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A Student's Guide to Alternative Fuel Vehicles

Fuel Cell Vehicles - the ZEVs of the future?

NECAR 4 fuel cell car
Another type of Zero-Emission Vehicle is the fuel cell powered vehicle. When the fuel cells are fueled with pure hydrogen, they are considered to be zero emission vehicles. Fuel cells have been used on spacecraft for many years to power electric equipment. These are fueled with liquid hydrogen from the spacecraft's rocket fuel tanks.

Fuel cell vehicles turn hydrogen fuel and oxygen into electricity. The electricity then powers an electric motor, just like electricity from batteries powers the motor of an electric vehicle. Fuel cells combine oxygen from the air with hydrogen from the vehicle's fuel tank to produce electricity. When oxygen and hydrogen are combined they give off energy and water (H2O). In fuel cells this is done without any burning (combustion). A graphic showing how a typical fuel cell works is shown below.

Animated GIF on How a Fuel Cell Works

When we think of vehicles that are fueled with hydrogen, we may think of rocket-powered spacecraft, like the space shuttle. The space shuttle is fueled with liquid oxygen and liquid hydrogen. To fly, the oxygen and hydrogen are mixed together and ignited to make a very hot fire. The expanding gases from that fire are what propel the spacecraft. The exhaust from spacecraft rocket motors (and hydrogen-fueled fuel cells) is mostly water. That is why hydrogen-fueled fuel cell vehicles are also ZEVs. Very little is in the exhaust except water. Fuel cells do get hot though, so the water comes out of the fuel cells as water vapor, or steam.

There are a number of ways that hydrogen can be provided to the fuel cell. One way is simply to put hydrogen gas into the fuel cell, along with air. Hydrogen gas can come from gaseous or liquid hydrogen stored on the vehicle.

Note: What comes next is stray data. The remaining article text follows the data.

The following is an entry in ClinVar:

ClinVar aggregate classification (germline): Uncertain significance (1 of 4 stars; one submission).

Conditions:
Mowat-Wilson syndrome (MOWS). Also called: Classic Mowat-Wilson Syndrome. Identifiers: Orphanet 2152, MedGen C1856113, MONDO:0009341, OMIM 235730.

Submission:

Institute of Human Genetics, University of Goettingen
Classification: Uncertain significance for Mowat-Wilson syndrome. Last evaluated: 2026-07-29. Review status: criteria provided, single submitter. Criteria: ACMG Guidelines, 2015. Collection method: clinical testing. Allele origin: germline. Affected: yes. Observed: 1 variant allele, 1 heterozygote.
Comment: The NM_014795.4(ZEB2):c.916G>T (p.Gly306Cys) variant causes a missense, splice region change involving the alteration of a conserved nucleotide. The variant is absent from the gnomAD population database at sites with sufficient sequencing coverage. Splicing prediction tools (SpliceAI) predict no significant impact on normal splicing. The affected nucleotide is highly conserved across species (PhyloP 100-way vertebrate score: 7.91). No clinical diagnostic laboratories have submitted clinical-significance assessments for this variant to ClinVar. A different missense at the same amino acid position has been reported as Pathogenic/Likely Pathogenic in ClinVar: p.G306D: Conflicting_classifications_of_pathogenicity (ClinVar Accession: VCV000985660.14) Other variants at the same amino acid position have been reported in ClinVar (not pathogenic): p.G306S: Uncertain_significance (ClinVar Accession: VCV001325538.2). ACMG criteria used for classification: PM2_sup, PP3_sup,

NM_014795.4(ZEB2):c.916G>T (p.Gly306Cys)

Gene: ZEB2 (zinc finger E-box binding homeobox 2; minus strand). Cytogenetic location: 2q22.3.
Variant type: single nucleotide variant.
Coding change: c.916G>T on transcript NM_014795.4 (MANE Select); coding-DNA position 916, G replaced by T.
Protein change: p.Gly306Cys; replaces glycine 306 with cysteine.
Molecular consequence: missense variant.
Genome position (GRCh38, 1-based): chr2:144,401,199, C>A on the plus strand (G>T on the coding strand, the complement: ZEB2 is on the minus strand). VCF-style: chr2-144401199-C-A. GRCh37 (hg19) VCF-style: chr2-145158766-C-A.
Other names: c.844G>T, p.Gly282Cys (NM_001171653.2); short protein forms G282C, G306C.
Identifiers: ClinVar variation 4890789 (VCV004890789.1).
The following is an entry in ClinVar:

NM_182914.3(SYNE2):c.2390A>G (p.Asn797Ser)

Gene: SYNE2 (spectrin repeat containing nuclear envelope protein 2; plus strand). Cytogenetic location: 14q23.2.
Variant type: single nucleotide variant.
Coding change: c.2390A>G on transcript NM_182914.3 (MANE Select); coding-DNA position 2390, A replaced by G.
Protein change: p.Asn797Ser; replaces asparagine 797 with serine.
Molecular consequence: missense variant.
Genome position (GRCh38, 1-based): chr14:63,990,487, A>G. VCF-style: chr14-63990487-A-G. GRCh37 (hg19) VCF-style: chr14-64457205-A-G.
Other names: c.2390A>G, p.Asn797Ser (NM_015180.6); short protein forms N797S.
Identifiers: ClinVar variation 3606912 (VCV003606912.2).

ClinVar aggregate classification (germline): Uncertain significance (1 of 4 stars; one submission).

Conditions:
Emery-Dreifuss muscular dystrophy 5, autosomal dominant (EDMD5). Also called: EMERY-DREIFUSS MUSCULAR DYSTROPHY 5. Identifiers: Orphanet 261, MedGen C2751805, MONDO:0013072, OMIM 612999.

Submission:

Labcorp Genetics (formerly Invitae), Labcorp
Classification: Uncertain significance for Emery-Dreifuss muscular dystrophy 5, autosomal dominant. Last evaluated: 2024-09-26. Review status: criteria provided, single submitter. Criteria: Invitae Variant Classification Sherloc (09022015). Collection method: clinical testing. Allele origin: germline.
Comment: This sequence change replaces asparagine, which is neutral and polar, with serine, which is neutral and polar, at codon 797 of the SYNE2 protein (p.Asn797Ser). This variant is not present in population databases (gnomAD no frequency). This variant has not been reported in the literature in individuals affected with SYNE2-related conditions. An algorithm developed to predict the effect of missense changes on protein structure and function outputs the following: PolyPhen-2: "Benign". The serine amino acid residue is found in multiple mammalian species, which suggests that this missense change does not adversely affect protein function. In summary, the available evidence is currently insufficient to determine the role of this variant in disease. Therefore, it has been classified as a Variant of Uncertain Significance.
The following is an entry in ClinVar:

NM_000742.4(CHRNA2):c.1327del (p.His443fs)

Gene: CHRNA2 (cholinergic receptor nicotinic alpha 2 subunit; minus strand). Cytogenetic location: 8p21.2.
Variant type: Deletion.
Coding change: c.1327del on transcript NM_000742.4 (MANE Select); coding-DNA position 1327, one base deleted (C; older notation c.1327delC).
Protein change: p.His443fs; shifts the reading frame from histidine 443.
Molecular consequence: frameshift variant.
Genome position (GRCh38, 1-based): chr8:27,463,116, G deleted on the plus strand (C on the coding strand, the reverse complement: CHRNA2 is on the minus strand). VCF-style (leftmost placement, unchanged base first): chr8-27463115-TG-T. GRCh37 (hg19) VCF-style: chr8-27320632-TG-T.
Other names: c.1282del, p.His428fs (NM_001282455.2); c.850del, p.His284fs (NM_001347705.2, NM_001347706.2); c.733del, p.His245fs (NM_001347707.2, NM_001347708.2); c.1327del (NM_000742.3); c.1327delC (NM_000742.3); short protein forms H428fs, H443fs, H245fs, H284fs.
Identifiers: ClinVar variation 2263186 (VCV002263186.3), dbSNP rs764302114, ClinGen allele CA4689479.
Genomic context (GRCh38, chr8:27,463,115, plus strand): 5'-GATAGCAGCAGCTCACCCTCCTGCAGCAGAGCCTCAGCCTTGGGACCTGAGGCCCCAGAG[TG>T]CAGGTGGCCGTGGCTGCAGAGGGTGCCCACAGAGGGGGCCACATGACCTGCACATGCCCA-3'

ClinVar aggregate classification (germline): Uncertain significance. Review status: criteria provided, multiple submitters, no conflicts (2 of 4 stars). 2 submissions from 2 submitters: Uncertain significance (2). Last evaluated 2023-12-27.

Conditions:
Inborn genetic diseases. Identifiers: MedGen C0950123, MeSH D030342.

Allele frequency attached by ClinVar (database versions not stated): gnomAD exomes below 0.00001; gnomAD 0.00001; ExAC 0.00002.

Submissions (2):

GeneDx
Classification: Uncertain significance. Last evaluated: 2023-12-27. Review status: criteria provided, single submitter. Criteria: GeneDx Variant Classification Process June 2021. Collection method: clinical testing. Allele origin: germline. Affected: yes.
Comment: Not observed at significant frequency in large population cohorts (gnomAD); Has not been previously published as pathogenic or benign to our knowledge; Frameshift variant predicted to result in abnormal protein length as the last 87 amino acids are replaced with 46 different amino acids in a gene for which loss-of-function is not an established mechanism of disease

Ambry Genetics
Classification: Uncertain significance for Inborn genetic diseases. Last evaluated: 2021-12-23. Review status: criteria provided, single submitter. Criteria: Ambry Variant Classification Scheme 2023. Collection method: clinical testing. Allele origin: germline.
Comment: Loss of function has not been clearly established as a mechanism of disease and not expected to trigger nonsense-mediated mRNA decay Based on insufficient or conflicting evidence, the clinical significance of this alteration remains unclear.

To carry gaseous hydrogen on a vehicle, it must be compressed. When compressed (usually to a pressure of about 3000 pounds per square inch), it must be stored in special high-pressure containers. This is similar to the way compressed natural gas is stored on natural gas-fueled vehicles.

The other way to provide hydrogen gas to the fuel cell is to store it on the vehicle in liquid form. To make hydrogen liquid, it is chilled and compressed. Liquid hydrogen is very, very cold--more than 423.2 degrees Fairenheit below zero! This super-cold liquid hydrogen is the kind used in space rockets. The containers are able to hold pressure, but they are also insulated to keep the liquid hydrogen from warming up. Warming the liquid, or lowering the pressure, releases gas (like boiling water), and the gas can go to the fuel cell.

Another way to get hydrogen to the fuel cell is to use a "reformer". A reformer is a device that removes the hydrogen from hydrocarbon fuels, like methanol or gasoline. When a fuel other than hydrogen is used, the fuel cell is no longer zero-emission, but it still may be very low emitting.

There is also a type of fuel cell that can be fueled with methanol directly. This is called a direct-methanol fuel cell. This type of fuel cell does not need a reformer to separate the hydrogen from the methanol. The fuel cell removes the hydrogen from the liquid methanol inside the fuel cell.

Many people in the vehicle manufacturing business think that fuel cell vehicles may be the technology of the future. However, a lot of work will have to be done to make fuel cell vehicles perform well enough to replace the internal combustion engine in the vehicles we use today. They also will need to be made much less expensive.

At present, fuel cell vehicles have only been developed to what might be called the pre-prototype stage. That means there are very few fuel cell vehicles in existence, and all of them are actually used for testing. Most car manufacturers have or are working on demonstration models, some of which can reach a speed of 90 mph and can travel up to about 280 miles before they need refueling. DaimlerChrysler has developed the NECAR 4 (pictured above) and Ford calls its demonstration model the P2000 Sedan. Some manufacturers claim they will have fuel cell cars available for the public in the next ten years.

Find out more about fuel cell vehicles by going to the California Fuel Cell Partnership web site called Driving the Future.

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Page updated: April 22, 2002
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